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Interview With Sandra Corbo


June 19, 2011


Columbus Centre



Interview With Sandra Corbo

Sandra Corbo was two years old and living in Toronto with her Scottish mother and Italian father, when two of her family members from Montreal were interned. Her uncle, Nicola Corbo, and grandfather, Achille Corbo, were interned at Camp Petawawa for 12 months and 23 months respectively. As a result, Sandra’s family was uprooted, with her parents having to move to Montreal to help the rest of the family. Sandra fondly recalls growing up in an Italian household, while she lived with her paternal grandmother for a short time. However, when her grandmother became sick and was hospitalized, Sandra’s world turned upside down. She was sent to an orphanage as her parents worked and could not afford to keep her. Since her grandfather, Achille, was one of the founders of the Sainte Giuseppe Orphanage, her parents believed that Sandra would be given extra care and attention. This was not the case as Sandra recalls the nightmares and fears that she endured as a child, stemming from her awful experience at the orphanage. In the interview, Sandra also touches on growing up in Montreal. She states that her uncle and grandfather were different men when they were released from camp. Likewise, she also comments how her family members – her aunt, her uncles, and her dad – were negatively affected by the internment of their father and brother. The internment experience proved to have negative, life-long effects on Sandra and shaped who she is today. She continues to do her part in educating the public and the younger generation about this event in Canadian history. She wishes that the Canadian government would send a certificate of exoneration – “of not guilty verdict” – to the families of those who were interned.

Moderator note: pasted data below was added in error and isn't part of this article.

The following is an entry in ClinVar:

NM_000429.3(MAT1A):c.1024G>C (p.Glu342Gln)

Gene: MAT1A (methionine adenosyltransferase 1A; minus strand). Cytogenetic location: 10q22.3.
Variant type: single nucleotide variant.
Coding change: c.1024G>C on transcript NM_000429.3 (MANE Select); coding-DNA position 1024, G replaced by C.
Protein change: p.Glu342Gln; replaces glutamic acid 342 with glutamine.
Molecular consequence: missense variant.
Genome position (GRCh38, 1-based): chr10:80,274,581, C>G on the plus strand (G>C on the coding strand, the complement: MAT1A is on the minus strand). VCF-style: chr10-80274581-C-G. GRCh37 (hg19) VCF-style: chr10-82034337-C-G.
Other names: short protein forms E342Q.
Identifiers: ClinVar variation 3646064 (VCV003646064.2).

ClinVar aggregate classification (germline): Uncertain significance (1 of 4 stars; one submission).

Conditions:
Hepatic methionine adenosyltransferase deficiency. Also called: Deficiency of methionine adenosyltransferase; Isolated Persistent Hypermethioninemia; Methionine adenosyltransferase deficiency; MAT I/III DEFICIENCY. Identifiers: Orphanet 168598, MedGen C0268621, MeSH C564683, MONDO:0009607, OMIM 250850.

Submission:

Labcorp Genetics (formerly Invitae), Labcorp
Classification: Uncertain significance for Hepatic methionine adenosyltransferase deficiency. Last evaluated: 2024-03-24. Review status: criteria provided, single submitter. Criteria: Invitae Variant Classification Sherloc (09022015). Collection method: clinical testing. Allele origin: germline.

In this opening clip Sandra Corbo introduces herself and speaks about her family, describing her grandfather’s migration to Canada and the marriage of her parents.

Sandra Corbo speaks about her grandfather Achille Corbo and her uncle Nicola Corbo. In this clip she elaborates on her grandfather’s involvement in the Italian community in Montreal.

Sandra Corbo describes the arrest of her grandfather and uncle and the repercussions their arrests had on her family.

Sandra Corbo explains that although the men were not mistreated in the camp she found that her uncle came back from the camp a changed man.

Sandra Corbo speaks about her experience of being sent to live at an orphanage during the internment period due her family’s financial situation.

Sandra Corbo describes her life in the orphanage.

Sandra Corbo continues speaking about life in the orphanage and describes how she was treated by the nuns. She also goes on to describe her behaviour on her visits home.

Sandra Corbo speaks about the death of her grandmother during her grandfather’s internment. She explains that the family tried to get her grandfather released so that he could visit her in the hospital, but that his release was not granted in time.

In this clip Sandra Corbo speaks about the changes she noticed in her grandfather after his release from the internment camp.

Sandra Corbo speaks about the Casa d’Italia and mentions how her family donated gold to the Italian government prior to the war.

Sandra Corbo shares her opinion of what should be done to honour the Italian Canadians interned during WWII.

Sandra Corbo explains what it meant to be part of the fascio.

Sandra Corbo shares her feelings regarding the internment of her grandfather and uncle.